I’m getting ready for our first road trip of the year and think I should tie up a few Skwala stonefly fly patterns. You may not believe it, but I really haven’t concentrated on fishing this hatch before. I have a couple of fly patterns a friend of mine taught several years ago at our Central Oregon Flyfishers Winter Fly Tying. I’ll tie these fly patterns to be ready, but wanted to know from my readers what their favorite Skwala stonefly fly pattern might be.
Our trip will begin as we travel from Oregon to Idaho and hopefully includes a stop on the Owyhee River, OR which is very close to the Idaho border. In fact, I tease my friends in the Boise area that the river is an Idaho river because of all the Idaho license plates I’ve seen!
Besides the Owyhee River, my research shows good populations of Skwala stoneflies on the Yakama River, WA, along with the Bitterroot, Clark Fork, and Rock Creek in western Montana. I shouldn’t forget there are a few Skwala’s in my own backyard on the Middle and Lower Deschutes. It’s an important hatch because trout have only seen small Blue Wing Olives and midges during the winter months and are anxious for a bigger meal.
Other names I found for the Skwala stonefly include the spring stone or willow fly. They hatch in February, March and April (depending on the river) before the snow runoff hits many of the larger rivers. The nymphs migrate to shore and crawl out of the water to hatch. Be on the lookout for empty nymph shucks. That will tell you whether Skwalas have started hatching.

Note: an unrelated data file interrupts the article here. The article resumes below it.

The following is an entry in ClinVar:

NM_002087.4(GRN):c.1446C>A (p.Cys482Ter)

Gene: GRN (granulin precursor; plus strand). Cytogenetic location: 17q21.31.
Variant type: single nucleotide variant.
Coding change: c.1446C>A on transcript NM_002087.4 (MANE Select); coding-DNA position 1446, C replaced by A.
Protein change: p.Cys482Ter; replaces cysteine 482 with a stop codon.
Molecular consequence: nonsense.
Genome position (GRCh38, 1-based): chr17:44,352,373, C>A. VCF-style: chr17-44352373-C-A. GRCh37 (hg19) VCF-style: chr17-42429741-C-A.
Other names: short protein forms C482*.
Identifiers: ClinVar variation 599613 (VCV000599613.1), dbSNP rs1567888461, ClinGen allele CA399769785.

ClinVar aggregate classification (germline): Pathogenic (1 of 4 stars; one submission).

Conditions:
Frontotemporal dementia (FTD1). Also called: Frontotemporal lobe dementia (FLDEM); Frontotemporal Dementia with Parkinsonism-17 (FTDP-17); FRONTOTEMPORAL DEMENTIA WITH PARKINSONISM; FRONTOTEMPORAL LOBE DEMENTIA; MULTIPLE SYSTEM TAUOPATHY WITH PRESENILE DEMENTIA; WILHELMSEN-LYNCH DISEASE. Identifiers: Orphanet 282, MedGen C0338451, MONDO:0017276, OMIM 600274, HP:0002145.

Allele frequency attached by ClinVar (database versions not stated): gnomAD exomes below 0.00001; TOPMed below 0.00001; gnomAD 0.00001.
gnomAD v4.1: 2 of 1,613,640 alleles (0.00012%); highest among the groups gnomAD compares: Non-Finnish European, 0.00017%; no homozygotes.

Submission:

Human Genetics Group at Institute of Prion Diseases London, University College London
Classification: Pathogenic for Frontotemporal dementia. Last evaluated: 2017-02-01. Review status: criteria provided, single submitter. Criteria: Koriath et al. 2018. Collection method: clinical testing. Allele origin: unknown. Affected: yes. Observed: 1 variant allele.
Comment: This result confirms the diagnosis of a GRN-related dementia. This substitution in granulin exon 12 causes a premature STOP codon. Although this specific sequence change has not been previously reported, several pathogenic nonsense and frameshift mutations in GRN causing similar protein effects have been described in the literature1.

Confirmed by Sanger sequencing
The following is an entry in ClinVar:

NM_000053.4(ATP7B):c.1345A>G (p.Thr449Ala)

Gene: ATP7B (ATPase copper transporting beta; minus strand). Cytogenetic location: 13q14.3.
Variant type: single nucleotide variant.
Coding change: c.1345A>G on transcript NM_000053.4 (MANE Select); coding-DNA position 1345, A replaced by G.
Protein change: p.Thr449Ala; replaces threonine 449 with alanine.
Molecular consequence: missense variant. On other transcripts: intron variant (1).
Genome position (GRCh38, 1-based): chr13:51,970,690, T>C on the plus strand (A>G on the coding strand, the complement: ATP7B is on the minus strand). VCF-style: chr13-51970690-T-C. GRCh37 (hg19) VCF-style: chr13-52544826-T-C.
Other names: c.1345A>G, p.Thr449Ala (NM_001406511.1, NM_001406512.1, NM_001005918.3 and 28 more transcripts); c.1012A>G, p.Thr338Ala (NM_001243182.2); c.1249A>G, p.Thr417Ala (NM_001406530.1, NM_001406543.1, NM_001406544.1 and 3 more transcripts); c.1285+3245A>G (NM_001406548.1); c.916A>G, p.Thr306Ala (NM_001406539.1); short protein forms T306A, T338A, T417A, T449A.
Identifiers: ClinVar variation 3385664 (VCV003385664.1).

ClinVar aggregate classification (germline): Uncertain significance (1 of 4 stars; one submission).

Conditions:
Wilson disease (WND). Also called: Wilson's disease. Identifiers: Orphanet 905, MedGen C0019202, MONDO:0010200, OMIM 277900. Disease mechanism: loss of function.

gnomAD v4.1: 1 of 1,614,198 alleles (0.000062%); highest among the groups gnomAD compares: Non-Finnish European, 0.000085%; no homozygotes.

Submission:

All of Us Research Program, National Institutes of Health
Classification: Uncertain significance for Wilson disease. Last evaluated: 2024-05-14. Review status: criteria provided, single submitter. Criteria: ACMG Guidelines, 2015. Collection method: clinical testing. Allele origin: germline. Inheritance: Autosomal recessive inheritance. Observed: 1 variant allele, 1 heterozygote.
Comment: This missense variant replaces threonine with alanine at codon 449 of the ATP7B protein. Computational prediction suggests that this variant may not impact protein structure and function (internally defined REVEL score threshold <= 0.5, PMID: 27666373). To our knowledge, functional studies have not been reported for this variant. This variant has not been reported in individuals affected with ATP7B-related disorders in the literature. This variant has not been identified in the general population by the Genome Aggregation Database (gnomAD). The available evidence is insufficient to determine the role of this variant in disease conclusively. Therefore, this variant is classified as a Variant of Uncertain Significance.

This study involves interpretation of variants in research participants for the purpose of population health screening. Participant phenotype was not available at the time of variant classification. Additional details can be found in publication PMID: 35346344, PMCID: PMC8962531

Adults are notorious for walking and running along the shore. In fact, females are more likely to crawl out on the water from shore to lay their eggs rather than fly. The best time for dry fly fishing is when the females lay their eggs in the afternoon and evening.
There appears to be regional differences in colors. The nymphs can be olive, brown and orange, and yellowish-tan.
The Jimmy Legs is a fly we tied for the nymph.
Here is a list of nymphs I’m compiling to imitate the Skwala:
- Pat’s Rubberlegs – olive/black and tan/black
- Jimmy Legs – olive/black and tan/black
- 20 Incher Stonefly – peacock body/tan thorax
Adult dries can be yellow and black, olive, or dark brown. The following flies are two we tied in class. Please note the unique fly names!
Besides the dry flies shown above, here are other Skwala dry fly ideas:
Please leave a Comment below if you have a fly you think I should add to my Stonefly Fly Patterns page.